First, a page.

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Tuesday, 24 February 2015

Robots Will Also Replace Androids


Rosie, the Jetsons' maid © Hanna-Barbera
Humanoid robots (including androids), loveable they might be, are a quaint and inaccurate sci-fi portrayal that realistically have a minuscule chance of being economically justifiable before the singularity. Unfortunately, it will be boring robots that will do, and already do, the tasks required of these anthropomorphic idols.

In his seminal work, The Caves of Steel, Isaac Asimov posits that humanoid robots were made because they would obviously be suitable to an environment created to suit humans. The reality though is that since intelligent thought need not be tied to a humanoid form, each task can be done by a machine that is specialised to conquer just its relevant environment.

One of the required tasks of a complete "personal robot" is to pour coffee for instance, yet there are already coffee "machines" where a button is pushed and the coffee is poured. If there was an arm that moved the tap over the coffee cup, we would suddenly have a "coffee robot". Even better if the arm tilted a jug of coffee.
An advanced food processor marketed as Themomix (a machine) in some countries or as Bimby (a robot) in others.
When developing a machine, characterising it as a robot can only lead to disappointment, as users will have expectations akin to a humanoid robot. Characterising it as a machine will lead to lower expectations from users and they will be willing to accommodate its mistakes. While many people might feel indifference, I feel abhorrence to automatic doors mispredicting my movements; self-service checkouts arbitrarily forcing me to place my single item in the bagging area; and car lights that must be explicitly switched off by me when I leave.

Customer service is not quite about doing everything the customer wants, but rather, anticipating their needs and satisfying those. As Sun Tzu points out, the supreme art of war is to subdue the enemy before fighting is even necessary. Just as the patron’s wine could be topped up before they ask for more, many household tasks could be done before a humanoid robot is necessary.

A robotic dog that falls short of its implied abilities. Source.
If we had a robotic dog, we wouldn’t need a humanoid robot that cleans up the hair; or buries the corpse when the short-lived creature eventually passes. Being able to better anticipate the problems will prevent challenging, humanoid-resolvable, physical environments from eventuating.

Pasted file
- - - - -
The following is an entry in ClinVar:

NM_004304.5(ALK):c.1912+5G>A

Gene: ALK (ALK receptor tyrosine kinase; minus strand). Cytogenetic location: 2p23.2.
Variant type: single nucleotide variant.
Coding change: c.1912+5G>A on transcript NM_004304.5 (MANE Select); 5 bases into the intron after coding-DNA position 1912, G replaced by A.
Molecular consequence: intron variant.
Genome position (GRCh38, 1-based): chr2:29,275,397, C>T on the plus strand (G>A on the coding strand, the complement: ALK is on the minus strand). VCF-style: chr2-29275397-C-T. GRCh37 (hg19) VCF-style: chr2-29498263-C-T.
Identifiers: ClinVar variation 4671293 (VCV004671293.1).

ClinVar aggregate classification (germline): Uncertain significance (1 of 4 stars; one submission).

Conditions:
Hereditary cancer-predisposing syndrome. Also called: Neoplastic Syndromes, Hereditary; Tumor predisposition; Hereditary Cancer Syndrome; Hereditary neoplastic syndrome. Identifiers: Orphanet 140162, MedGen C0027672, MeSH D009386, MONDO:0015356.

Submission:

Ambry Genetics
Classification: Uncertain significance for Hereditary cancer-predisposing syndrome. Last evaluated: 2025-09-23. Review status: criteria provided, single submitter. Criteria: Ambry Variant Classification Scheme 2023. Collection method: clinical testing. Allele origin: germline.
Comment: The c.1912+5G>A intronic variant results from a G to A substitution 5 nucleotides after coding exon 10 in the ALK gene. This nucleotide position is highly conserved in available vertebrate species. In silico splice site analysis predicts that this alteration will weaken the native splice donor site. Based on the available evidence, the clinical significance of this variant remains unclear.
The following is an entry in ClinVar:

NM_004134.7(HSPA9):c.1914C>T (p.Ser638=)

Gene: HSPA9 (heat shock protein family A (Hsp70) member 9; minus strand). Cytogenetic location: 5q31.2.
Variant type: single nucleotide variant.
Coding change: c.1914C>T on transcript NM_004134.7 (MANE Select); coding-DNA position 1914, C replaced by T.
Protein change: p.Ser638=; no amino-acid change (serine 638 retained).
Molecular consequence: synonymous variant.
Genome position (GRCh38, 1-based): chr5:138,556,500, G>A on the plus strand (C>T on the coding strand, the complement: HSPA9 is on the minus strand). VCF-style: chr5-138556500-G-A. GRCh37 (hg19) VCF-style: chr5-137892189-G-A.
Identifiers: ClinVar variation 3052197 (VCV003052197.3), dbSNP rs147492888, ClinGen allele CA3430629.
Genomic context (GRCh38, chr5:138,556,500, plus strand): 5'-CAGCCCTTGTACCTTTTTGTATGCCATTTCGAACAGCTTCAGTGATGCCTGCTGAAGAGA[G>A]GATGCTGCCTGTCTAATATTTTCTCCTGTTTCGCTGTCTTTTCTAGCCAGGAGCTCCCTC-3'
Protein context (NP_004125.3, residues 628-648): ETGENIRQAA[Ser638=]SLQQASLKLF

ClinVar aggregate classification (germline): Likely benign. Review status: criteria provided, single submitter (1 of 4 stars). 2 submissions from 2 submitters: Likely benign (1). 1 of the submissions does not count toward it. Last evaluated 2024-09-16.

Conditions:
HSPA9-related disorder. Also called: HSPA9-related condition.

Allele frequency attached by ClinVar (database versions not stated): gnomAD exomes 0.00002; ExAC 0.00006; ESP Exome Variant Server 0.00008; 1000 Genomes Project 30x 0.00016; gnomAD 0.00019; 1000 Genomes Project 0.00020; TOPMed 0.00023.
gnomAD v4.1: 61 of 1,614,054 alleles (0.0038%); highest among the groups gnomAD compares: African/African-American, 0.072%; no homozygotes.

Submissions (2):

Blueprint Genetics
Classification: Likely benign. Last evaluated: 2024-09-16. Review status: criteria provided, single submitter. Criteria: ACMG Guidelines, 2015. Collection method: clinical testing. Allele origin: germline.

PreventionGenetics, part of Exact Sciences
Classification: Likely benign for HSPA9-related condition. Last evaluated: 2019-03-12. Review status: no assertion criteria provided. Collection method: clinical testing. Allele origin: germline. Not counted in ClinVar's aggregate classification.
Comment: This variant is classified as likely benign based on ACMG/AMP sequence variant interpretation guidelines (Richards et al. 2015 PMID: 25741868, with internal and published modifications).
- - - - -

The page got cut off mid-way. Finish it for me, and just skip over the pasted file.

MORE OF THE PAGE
Prediction systems could make significant progress in terms of anticipation, by deducing when users want to eat, what they’ll want to eat and what kind of nutrients should be contained. So much food is currently wasted because housewives (or non-sexist equivalent characters) don’t know what food to buy and just make guesses. Expired food and left-overs are symptoms of an inefficient process. In terms of interaction paradigms, the whole idea of a pantry is just the best current way of resolving factors topped by the guesses of the housewife (what food will my dependents and I want to eat in the next few days?) and the guesses of the manufacturers (how much of our product do people want to buy on this occasion?).

There are many food and beverage brands that already make containers of different sizes; the required changes in the supply chain would really not need to be much more adaptable than what currently exists. In the extreme case, imagine what would be possible if containers could be ordered from the factory at any size. We would not need a fancy humanoid that carefully measured out 150g of flour from the packet; we could just order a 150g bag from the factory and pour the whole thing into the pan (I’m not a chef).

Many humanoid-robot tasks are already being done by smart phones, using their sensors, actuators and brains in a way that technically counts as a robot, but the mobile phone is not regarded as a robot for philosophical reasons. Humanoid robots will only ever be seen applied to problems that could have been “better” solved some other way, but where the stakeholders desire the humanoid form for reasons of empathy, d├ęcor, or equivalently, feng shui.
A noodle-slicing arm given a humanoid form for no good reason. Source.